"Matrix Energetics® is a complete system of transformation that produces observable and verifiable changes which can be taught to anyone. Matrix Energetics encompasses a new state of being, a new way of experiencing the world we live in, and a more expansive way of accessing new possibilities - a consciousness shift".Facebook page that's devoted to some fascinating trade mark issues.
explains the arrangements for playing Welsh music on the BBC [this post comes with a "rather more interesting than you might have thought" warning]. On IP Tango, Patricia Covarrubia notes the partying that appears to break out whenever another Brazilian wine-making region gets its own geographical indication protection (in this case Aprobelo). Also partying, no doubt, is Katfriend and fellow blogger Mark Anderson, whose IP Draughts weblog records his thoughts as victor in the IPKat's recent anagram competition (discussed at little further on, below).
Will the Danes deign to disdain the Unified Patent Court? Thanks to the eagle-eyed Nick Bassil (Kilburn & Strode, katpat!) this Kat has been pondering a piece from EurActiv.com, which you can read in its entirety here:
"Danes will vote in May next year on whether or not to join the EU's Unified Patent Court, the Danish government confirmed on Thursday evening (19 December). As Denmark has an opt-out from EU legislation on justice, more than 80% of MPs have to support Denmark joining the patent court, or the government must call a referendum. While the Danish centre-left government is in favour of joining the patent court next June, the anti-EU parties in the parliament, the semi-communist Red-Green Alliance and the right-wing nationalist Danish People's Party, have been blocking an agreement [can we borrow them when the Danes have finished with them, wonders the ever-sceptical Merpel: they might come in handy elsewhere too]. ...
Red-Green Party alliance
In August, Danish opposition leader Lars Løkke Rasmussen told Prime Minister Helle Thorning-Schmidt to give the Danish People's Party "whatever it takes" to get the party to support the patent court. However, on Thursday evening Danish Minister for EU Affairs Nick Hækkerup confirmed that a referendum would take place on 25 May, the same day as the European Parliament elections in Denmark.
"Of course it would have been easier if the Danish People's Party or the Red-Green Alliance had said that they agree that this [the patent court] is a really good idea. But now we will get a referendum and a good debate," [which is a lot more than most of us could ever hope for in the People's Democratic Republic of the EU] Hækkerup told Danish Broadcasting. ...
Hækkerup added that he hoped for a Danish 'yes' in May. "This is about protecting the ideas we come up with in Denmark. When Danish companies produce something, we don't want other countries to steal these ideas. We need to avoid copies," he stated [it's also about making sure the Danes don't steal anyone else's ideas either -- and about making sure they don't much chance to litigate their patent issues in Denmark, in Danish, a small feline voice pipes up]. Pia Adelsteen, EU spokesperson of the Danish People's Party, said she was "delighted" that the Danish government had "given up" in the negotiations. "When we give up sovereignty, we need to ask the Danes first. There have been many times where we wanted a referendum but couldn't get it because we weren't giving up sovereignty to the EU," she said."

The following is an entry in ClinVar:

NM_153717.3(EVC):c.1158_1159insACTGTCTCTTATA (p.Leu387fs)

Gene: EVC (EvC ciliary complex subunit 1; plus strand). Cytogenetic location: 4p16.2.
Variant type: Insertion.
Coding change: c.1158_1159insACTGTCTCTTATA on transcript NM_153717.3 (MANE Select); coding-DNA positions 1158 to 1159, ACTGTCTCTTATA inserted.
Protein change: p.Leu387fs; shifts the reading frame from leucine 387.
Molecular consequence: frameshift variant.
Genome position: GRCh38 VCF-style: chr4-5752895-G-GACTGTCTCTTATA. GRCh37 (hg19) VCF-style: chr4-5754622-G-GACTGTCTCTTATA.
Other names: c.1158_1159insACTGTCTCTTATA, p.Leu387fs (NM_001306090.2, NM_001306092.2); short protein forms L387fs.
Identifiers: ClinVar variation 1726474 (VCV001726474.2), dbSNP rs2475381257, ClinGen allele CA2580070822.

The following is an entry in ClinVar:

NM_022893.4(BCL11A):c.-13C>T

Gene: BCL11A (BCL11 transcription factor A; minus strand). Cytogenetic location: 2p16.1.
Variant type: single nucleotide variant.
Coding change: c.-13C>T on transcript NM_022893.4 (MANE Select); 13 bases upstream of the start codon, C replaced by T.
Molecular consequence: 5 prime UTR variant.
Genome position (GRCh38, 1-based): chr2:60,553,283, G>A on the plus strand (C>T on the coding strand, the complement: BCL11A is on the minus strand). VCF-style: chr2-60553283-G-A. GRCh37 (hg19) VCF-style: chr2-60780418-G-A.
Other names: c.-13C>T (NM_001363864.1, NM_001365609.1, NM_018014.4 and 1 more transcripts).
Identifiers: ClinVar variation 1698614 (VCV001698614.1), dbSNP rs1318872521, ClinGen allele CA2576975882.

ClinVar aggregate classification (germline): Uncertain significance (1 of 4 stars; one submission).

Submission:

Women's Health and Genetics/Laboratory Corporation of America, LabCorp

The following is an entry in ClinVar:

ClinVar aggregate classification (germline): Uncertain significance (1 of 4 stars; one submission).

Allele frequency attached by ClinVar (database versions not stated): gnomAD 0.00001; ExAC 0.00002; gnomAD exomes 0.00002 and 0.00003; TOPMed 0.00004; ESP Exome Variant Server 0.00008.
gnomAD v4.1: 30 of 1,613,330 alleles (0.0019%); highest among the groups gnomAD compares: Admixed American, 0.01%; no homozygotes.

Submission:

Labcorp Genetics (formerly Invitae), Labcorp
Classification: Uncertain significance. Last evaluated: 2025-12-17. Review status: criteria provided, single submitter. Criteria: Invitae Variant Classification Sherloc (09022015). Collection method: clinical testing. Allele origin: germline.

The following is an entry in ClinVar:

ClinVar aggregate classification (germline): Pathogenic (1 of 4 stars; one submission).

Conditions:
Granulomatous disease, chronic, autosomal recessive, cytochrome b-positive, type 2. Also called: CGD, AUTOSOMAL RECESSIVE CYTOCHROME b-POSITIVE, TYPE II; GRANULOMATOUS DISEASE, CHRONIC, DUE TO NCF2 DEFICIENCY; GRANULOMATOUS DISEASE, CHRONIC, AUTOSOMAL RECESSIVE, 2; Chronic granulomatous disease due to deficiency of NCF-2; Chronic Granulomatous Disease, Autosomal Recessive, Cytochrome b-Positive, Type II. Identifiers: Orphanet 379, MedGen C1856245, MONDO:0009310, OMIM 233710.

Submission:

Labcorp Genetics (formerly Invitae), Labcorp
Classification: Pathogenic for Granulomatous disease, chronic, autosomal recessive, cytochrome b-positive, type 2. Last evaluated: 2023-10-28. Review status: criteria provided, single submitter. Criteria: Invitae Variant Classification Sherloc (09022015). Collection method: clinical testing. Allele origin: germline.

Great Danes: "We need
to avoid copies ..."
Sadly, Katfriend Richard Ashmead confesses to having missed the earlier stages of the IPKat's competition to find an (un)suitable anagram for the words "Intellectual Property Enterprise Court" (in respect of which you can read a selection of entries here), otherwise known as the IPEC. However, Richard has an idea or two of his own. He writes:
"While admitting a great unlikelihood of having been able to improve on the impressive, if occasionally impenetrable, results, I wonder if I could suggest a follow-on backronym competition for IPEC. For those of fewer years and/or failing memory New Scientist magazine had, I think in the 1990s, a backronym competition for the best wording from which, eg, IPEC should have been derived. The best example I can recall was "Buy no fish locally" for the noted nuclear fuel reprocessor BNFL [alias British Nuclear Fuels Ltd, here]. Other winners would I am sure bear research, as would I suppose checking whether BACKRONYM is a registered trade mark [it isn't, says Merpel, at least it isn't in the EU or the UK], but a lack of such a competition for a profession so partial to alphabet soup seems almost remiss".
Fish sales were great till BNFL came along ...
|Related to PeterRabbit, by any chance?|
Katfriend and eminent IP scholar Jacques de Werra has written to tell the Kat family all about the next IP conference that he is organizing in the lovely city of Geneva, this time on the topic of unfair competition law. This event will take place on the thoroughly romantic date of St Valentine's day, 14 February 2014. Merpel, a true romantic who always goes weak at the knees when she reads the magic words "unfair competition law", hopes that lots of her friends and not-yet-friends will be there. Details are available here. Adds the IPKat, if you have to travel to Geneva for this event and need something to read on the journey, what could be better than the latest volume of Jacques' IP book series -- this being on trade secrets. The book will be noted on this webloh in greater detail in due course and will get a full review in the Journal of Intellectual Law & Practice too. Meanwhile you can access the details here.
|An interesting copyright idea ...|